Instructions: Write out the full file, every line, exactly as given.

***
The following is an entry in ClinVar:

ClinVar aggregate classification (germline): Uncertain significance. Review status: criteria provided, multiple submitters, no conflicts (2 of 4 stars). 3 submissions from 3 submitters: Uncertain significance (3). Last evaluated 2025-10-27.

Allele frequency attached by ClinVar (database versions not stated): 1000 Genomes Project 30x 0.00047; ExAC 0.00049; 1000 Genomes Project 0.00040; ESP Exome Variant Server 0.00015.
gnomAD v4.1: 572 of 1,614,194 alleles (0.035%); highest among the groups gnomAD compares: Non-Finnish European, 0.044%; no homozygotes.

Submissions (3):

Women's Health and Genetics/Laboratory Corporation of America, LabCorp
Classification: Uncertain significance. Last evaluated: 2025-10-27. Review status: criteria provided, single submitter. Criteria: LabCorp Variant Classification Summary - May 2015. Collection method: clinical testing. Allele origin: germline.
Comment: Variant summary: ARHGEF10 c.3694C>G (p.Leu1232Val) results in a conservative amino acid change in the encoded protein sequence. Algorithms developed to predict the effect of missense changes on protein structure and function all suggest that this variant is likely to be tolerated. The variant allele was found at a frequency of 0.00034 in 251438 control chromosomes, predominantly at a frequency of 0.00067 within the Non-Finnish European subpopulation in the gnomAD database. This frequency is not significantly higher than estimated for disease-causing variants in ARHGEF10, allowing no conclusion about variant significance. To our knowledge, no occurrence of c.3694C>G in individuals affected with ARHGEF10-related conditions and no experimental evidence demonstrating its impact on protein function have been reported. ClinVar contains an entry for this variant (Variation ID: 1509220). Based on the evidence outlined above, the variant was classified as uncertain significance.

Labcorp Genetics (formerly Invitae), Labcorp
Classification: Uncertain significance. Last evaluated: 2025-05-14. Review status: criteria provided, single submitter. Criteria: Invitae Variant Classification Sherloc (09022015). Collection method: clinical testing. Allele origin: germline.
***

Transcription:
The following is an entry in ClinVar:

ClinVar aggregate classification (germline): Uncertain significance. Review status: criteria provided, multiple submitters, no conflicts (2 of 4 stars). 3 submissions from 3 submitters: Uncertain significance (3). Last evaluated 2025-10-27.

Allele frequency attached by ClinVar (database versions not stated): 1000 Genomes Project 30x 0.00047; ExAC 0.00049; 1000 Genomes Project 0.00040; ESP Exome Variant Server 0.00015.
gnomAD v4.1: 572 of 1,614,194 alleles (0.035%); highest among the groups gnomAD compares: Non-Finnish European, 0.044%; no homozygotes.

Submissions (3):

Women's Health and Genetics/Laboratory Corporation of America, LabCorp
Classification: Uncertain significance. Last evaluated: 2025-10-27. Review status: criteria provided, single submitter. Criteria: LabCorp Variant Classification Summary - May 2015. Collection method: clinical testing. Allele origin: germline.
Comment: Variant summary: ARHGEF10 c.3694C>G (p.Leu1232Val) results in a conservative amino acid change in the encoded protein sequence. Algorithms developed to predict the effect of missense changes on protein structure and function all suggest that this variant is likely to be tolerated. The variant allele was found at a frequency of 0.00034 in 251438 control chromosomes, predominantly at a frequency of 0.00067 within the Non-Finnish European subpopulation in the gnomAD database. This frequency is not significantly higher than estimated for disease-causing variants in ARHGEF10, allowing no conclusion about variant significance. To our knowledge, no occurrence of c.3694C>G in individuals affected with ARHGEF10-related conditions and no experimental evidence demonstrating its impact on protein function have been reported. ClinVar contains an entry for this variant (Variation ID: 1509220). Based on the evidence outlined above, the variant was classified as uncertain significance.

Labcorp Genetics (formerly Invitae), Labcorp
Classification: Uncertain significance. Last evaluated: 2025-05-14. Review status: criteria provided, single submitter. Criteria: Invitae Variant Classification Sherloc (09022015). Collection method: clinical testing. Allele origin: germline.